It wouldn’t be a million miles from the truth to say that the third outing for Tom Cruise’s flippy/dangly super spy Ethan Hunt is probably the most ignored – and criminally so.
Following 6 years after the underachieving Mills & Boon gunplay of John Woo’s first sequel, TV wunderkind J.J. Abrams was hired to keep the ever changing directorial rosta fresh thanks to his work with such shows as Alias and therefore gifted us with the “tense one” of the series. A claustrophobic, sweat strewn, race against time which somehow manages to achieve the most impossible mission of all: Humanize the enigma that is Ethan Hunt.
We rejoin Cruise’s alter ego in a far different period in his life as after an innumerable amount of missions for IMF (most of which probably involved him clinging to something either really high or going really fast) we find him retired from active duty and a mentor to new trainees. Not only this but Hunt has settled down with down to earth nurse Julia and is engaged to be married and is in the act of celebrating the upcoming nuptials until an IMF buddy get is contact. It seems that one of his trainees has gotten herself captured in Berlin while on a mission to locate ruthless arms dealer Owen Davian and the force need Ethan to join an already assembled team to break her out. This sets into play a dangerous game of global cat and mouse as Hunt and his team strive to locate, capture and contain Davian over missions that involve infiltrating the Vatican, shooting down drones in a vicious firefight on the Chesapeake Bridge in Virginia and desperately trying to obtain a mysterious WMD in Shanghai, but the greatest threat may yet lay ahead when Davian figures out that Hunt has a loved one…
Starting, not with a previous mission currently in progress like other movies in the series, but instead leaping ahead to an unbearably tense standoff that takes place two thirds during the film, Abrams makes things abundantly clear that this is going to be more about a film about who Ethan is rather than what he can do. Handcuffed to a chair by people unknown, in whereabouts unknown, Ethan looks on as the glowering bad guy (played with cold, disinterested menace by the late great Phillip Seymore Hoffman) jams a gun to the head of a bound woman we’ve haven’t met yet and starts repeatedly asking a question we can’t possibly understand – it’s wonderfully disorienting and immediately puts the hero on the wrong foot as the villain starts to count to ten. We are then treated to an acting masterclass as Hunt switches tactics to desperately diffuse the situation everytime the slow, monotonous count increases. Cruise literally goes from smug, controlling, bluffing, understanding, threatening, reasoning and begging in about a minute and it’s thrilling to watch – in fact it may actually be the most thrilling, edge-of-your-seat thing in a movie full of them and the film technically hasn’t even started yet, but it makes one thing painfully clear. In this film, Hunt is extraordinarily vulnerable.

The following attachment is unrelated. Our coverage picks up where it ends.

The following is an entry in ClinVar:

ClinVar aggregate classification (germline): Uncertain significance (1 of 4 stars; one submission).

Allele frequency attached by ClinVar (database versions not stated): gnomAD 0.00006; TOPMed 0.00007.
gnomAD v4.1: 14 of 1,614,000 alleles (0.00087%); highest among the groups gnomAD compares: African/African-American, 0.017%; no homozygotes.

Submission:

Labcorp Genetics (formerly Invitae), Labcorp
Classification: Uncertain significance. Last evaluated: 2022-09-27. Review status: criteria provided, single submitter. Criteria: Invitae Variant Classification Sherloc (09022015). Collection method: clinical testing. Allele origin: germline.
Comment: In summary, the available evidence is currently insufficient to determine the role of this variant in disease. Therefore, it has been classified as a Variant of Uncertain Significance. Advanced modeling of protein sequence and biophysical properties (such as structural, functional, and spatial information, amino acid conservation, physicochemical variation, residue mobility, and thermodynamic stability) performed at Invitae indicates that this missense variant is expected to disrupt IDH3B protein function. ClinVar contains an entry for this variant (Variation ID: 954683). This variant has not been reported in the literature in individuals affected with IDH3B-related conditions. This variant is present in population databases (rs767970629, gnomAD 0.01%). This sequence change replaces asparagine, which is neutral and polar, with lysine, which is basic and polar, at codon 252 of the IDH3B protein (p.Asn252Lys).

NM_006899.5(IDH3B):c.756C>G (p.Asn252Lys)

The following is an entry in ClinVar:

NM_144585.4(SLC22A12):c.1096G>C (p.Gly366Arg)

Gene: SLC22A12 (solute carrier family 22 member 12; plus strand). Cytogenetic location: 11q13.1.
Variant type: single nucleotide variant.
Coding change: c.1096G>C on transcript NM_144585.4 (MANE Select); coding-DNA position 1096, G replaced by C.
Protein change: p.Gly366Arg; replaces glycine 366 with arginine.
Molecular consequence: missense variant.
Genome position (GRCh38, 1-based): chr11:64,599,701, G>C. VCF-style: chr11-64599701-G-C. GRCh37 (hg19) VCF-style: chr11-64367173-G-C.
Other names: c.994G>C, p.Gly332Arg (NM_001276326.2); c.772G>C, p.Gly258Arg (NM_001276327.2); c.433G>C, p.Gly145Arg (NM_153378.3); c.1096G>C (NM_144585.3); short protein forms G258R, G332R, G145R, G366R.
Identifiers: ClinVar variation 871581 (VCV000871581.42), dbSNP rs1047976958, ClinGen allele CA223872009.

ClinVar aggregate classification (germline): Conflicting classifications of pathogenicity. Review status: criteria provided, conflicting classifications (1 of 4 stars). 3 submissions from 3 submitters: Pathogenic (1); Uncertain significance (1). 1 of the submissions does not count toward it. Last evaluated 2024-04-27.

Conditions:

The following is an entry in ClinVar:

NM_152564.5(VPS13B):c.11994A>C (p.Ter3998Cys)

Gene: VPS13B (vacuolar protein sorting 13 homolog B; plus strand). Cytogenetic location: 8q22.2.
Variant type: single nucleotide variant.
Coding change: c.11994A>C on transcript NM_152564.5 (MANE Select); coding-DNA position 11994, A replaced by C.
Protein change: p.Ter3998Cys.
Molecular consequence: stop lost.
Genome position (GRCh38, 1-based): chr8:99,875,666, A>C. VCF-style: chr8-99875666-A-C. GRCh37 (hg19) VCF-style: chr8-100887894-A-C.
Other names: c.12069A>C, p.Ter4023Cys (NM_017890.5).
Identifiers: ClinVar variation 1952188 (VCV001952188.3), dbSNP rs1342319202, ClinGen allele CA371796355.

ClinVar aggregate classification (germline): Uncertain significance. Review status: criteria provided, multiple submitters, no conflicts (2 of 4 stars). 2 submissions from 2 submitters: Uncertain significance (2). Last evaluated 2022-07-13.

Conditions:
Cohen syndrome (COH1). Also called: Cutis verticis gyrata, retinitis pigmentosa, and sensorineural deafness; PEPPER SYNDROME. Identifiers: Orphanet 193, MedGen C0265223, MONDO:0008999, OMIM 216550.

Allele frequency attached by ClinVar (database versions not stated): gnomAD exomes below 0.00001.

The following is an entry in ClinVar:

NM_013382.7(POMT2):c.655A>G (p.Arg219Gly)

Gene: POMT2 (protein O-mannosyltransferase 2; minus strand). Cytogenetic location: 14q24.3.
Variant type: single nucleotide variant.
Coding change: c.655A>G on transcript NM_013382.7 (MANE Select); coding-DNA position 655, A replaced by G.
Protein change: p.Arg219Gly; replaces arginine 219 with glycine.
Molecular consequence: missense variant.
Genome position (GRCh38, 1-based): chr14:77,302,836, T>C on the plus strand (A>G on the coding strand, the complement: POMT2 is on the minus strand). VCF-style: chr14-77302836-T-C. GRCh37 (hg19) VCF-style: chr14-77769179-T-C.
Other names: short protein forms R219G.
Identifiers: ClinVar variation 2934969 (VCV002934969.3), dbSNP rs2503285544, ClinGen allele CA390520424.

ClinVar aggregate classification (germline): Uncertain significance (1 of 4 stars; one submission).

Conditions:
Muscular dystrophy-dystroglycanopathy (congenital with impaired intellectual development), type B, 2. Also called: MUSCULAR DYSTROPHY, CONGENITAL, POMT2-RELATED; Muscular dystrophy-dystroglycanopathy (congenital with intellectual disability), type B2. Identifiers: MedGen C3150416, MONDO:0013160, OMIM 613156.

Another thing that makes M:I 3 separate itself is the shift of the team dynamic into something approaching a family dynamic. Whereas the teams from other movies were either plants, traitors, comedic or destined for death, Abrams strives to make the group that surrounds his lead willing to do anything to help their leader. Ving Rhames adds an uncle-like gravitas to the returning Luther Stickwell and we welcome the comedy stylings of Abrams good luck charm Simon Pegg as tech support Benji Dunn alongside Maggie Q and Jonathan Rhys Myers to round out this movie’s insanely dedicated team of agents, all of which ground the insanity. However, none ground things as much as Michelle Monaghan as Hunt’s wife Julia, who is a bastion of relatable normality before things start exploding.
And explode they fucking do. While it would be fair to claim that the action in this third ho round is missing some of the memorable imagery that the whole series regularly boasts (there’s no Burj Khalifa climb, no plane dangle and no silent, wire assisted computer hack), it’s still of a vastly high quality and bowl squirmingly exciting, but among the helicopter chases and death defying building swings, the most stirring moment stands out as the unbroken shot of twenty seconds of Tom Cruise bolting at top speed through Shanhai like a whippet with it’s balls on fire. As you watch this man tear through crowds, screaming warnings in Chinese while the camera struggles to keep up, you see the stunt performer Cruise desperately want to be come to the fore in a way you quite haven’t in the past. He wants you to believe in Hunt, in EVERYTHING thing he does, not just the dialogue but in the things others might hand over to a stunt double and it bloody works too.
Add in genuinely sweet character moments (watch Hunt utilise his spy training during a party to lip read his wife as she gives compliments about him) and some hugely entertaining cameos (Lawrence Fishburn as the fearsome, bullshit despising, current head of IMF has an amazing line in ball busting dialogue and it’s a genuine shame he didn’t return) Mission: Impossible 3 may not have stood out as much as it should have at the time of it’s release, but it’s proved itself over the years to be a remarkably solid entry that deserves to be taken off the disavowed list.